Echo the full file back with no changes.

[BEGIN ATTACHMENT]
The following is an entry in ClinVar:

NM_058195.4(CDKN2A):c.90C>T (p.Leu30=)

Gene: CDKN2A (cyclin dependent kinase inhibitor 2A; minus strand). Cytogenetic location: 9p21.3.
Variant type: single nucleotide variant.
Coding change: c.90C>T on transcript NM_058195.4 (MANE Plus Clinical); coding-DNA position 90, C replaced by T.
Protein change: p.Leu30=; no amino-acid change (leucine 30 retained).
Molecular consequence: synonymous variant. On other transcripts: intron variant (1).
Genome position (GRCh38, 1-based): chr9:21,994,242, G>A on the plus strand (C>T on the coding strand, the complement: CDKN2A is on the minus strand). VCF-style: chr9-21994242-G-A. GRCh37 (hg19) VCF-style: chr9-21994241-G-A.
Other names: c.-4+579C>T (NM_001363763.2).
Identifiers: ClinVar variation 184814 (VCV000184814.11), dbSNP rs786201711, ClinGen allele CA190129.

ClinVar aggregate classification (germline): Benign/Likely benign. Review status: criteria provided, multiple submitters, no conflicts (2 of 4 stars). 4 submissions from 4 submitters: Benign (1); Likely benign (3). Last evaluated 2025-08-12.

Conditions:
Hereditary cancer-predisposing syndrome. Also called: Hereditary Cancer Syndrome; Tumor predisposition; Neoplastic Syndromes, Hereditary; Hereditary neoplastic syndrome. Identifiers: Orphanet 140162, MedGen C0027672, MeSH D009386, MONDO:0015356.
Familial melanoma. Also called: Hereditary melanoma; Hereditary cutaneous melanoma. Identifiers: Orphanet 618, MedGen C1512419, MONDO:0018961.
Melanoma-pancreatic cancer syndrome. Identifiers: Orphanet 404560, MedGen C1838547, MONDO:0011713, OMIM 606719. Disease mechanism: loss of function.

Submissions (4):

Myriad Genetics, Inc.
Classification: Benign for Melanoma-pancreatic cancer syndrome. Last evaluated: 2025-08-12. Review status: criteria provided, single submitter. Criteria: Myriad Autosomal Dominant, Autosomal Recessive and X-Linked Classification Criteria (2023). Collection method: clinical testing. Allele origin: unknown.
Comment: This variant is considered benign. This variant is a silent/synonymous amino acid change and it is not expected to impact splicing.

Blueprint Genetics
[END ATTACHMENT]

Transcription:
The following is an entry in ClinVar:

NM_058195.4(CDKN2A):c.90C>T (p.Leu30=)

Gene: CDKN2A (cyclin dependent kinase inhibitor 2A; minus strand). Cytogenetic location: 9p21.3.
Variant type: single nucleotide variant.
Coding change: c.90C>T on transcript NM_058195.4 (MANE Plus Clinical); coding-DNA position 90, C replaced by T.
Protein change: p.Leu30=; no amino-acid change (leucine 30 retained).
Molecular consequence: synonymous variant. On other transcripts: intron variant (1).
Genome position (GRCh38, 1-based): chr9:21,994,242, G>A on the plus strand (C>T on the coding strand, the complement: CDKN2A is on the minus strand). VCF-style: chr9-21994242-G-A. GRCh37 (hg19) VCF-style: chr9-21994241-G-A.
Other names: c.-4+579C>T (NM_001363763.2).
Identifiers: ClinVar variation 184814 (VCV000184814.11), dbSNP rs786201711, ClinGen allele CA190129.

ClinVar aggregate classification (germline): Benign/Likely benign. Review status: criteria provided, multiple submitters, no conflicts (2 of 4 stars). 4 submissions from 4 submitters: Benign (1); Likely benign (3). Last evaluated 2025-08-12.

Conditions:
Hereditary cancer-predisposing syndrome. Also called: Hereditary Cancer Syndrome; Tumor predisposition; Neoplastic Syndromes, Hereditary; Hereditary neoplastic syndrome. Identifiers: Orphanet 140162, MedGen C0027672, MeSH D009386, MONDO:0015356.
Familial melanoma. Also called: Hereditary melanoma; Hereditary cutaneous melanoma. Identifiers: Orphanet 618, MedGen C1512419, MONDO:0018961.
Melanoma-pancreatic cancer syndrome. Identifiers: Orphanet 404560, MedGen C1838547, MONDO:0011713, OMIM 606719. Disease mechanism: loss of function.

Submissions (4):

Myriad Genetics, Inc.
Classification: Benign for Melanoma-pancreatic cancer syndrome. Last evaluated: 2025-08-12. Review status: criteria provided, single submitter. Criteria: Myriad Autosomal Dominant, Autosomal Recessive and X-Linked Classification Criteria (2023). Collection method: clinical testing. Allele origin: unknown.
Comment: This variant is considered benign. This variant is a silent/synonymous amino acid change and it is not expected to impact splicing.

Blueprint Genetics